Babies aged between one month and a year cry less while having injections if they are breastfed at the same time, a study has concluded.
Previous research has shown that breastfeeding newborn babies having injections can reduce the pain they experience.
This is due to the comfort provided through the skin-to-skin contact, warmth, sound and smell of the mother, and possible opiates in the breast milk, research shows.
A study published in the Cochrane Database of Systemic Reviews has now found that similar effects can be seen in babies beyond the neonatal period.
“This strategy has universal applicability for breastfeeding mothers, as it requires no additional cost, no special equipment, and no special preparation or storage”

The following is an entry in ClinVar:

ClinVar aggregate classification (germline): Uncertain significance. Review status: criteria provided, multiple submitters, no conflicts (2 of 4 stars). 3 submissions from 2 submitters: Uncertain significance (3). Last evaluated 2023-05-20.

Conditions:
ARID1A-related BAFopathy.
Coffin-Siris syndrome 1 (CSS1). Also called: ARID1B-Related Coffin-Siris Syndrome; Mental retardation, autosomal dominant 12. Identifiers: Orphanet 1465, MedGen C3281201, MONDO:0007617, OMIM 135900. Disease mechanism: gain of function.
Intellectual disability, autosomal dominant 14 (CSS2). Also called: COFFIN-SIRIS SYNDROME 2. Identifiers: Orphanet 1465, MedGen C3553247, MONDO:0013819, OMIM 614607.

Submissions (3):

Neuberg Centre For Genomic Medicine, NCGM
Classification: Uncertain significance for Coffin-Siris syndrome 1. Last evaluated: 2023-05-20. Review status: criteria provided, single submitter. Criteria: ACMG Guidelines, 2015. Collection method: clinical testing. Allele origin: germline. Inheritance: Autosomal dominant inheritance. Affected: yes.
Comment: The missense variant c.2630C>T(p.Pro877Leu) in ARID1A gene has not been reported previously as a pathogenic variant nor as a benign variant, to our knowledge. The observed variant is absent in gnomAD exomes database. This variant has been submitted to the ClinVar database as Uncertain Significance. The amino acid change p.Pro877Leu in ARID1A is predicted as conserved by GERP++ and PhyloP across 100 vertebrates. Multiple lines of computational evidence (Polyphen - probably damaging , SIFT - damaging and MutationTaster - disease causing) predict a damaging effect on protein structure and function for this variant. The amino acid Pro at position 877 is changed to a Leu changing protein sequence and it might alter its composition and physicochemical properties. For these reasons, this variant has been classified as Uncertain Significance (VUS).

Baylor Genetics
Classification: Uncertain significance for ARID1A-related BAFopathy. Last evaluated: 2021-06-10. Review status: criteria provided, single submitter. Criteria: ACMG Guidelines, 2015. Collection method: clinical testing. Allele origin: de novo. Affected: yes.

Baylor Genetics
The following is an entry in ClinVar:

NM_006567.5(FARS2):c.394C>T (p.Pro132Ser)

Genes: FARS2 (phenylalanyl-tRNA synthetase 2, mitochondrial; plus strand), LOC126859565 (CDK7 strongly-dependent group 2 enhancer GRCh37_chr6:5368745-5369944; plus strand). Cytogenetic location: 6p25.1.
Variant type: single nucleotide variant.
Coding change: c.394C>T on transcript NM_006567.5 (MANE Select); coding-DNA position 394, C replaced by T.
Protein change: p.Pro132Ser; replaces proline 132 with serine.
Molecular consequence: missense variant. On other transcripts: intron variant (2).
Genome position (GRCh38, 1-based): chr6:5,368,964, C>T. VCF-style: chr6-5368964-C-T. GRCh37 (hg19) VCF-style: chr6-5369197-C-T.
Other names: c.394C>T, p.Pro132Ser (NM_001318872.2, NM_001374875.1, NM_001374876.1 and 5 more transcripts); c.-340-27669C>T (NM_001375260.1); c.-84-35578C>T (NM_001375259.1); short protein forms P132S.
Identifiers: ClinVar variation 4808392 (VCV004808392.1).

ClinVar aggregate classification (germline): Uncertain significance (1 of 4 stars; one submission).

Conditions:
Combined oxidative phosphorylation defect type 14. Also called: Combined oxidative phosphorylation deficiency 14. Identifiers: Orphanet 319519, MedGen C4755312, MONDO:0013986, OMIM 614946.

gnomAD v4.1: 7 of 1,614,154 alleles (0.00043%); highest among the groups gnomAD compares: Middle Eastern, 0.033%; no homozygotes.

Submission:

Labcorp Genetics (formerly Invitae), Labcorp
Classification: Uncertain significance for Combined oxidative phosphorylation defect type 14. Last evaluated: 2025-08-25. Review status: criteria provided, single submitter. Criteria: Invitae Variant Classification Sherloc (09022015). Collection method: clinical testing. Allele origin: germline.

Cochrane review of breastfeeding for procedural pain
Infants who were breastfed during vaccinations cried less than those who were cuddled or massaged, were given water, expressed breast milk or formula, sweet-tasting solutions, topical anaesthetic, or who received no treatment for their pain.
However, breastfeeding did not consistently reduce physiological changes such as the babies’ heart rates, the researchers found.
On average, breastfed babies cried for 38 seconds less than babies who were not breastfed, indicating pain was reduced.
“This strategy has universal applicability for breastfeeding mothers, as it requires no additional cost, no special equipment, and no special preparation or storage,” said the study, called Breastfeeding for procedural pain in infants beyond the neonatal period.
The research was based on 10 studies in existing medical literature that considered whether breastfeeding reduced pain during vaccinations, covering 1,066 infants in total.
The procedures included, but were not limited to subcutaneous or intramuscular injection, venipuncture, intravenous line insertion, heel lance, and finger lance.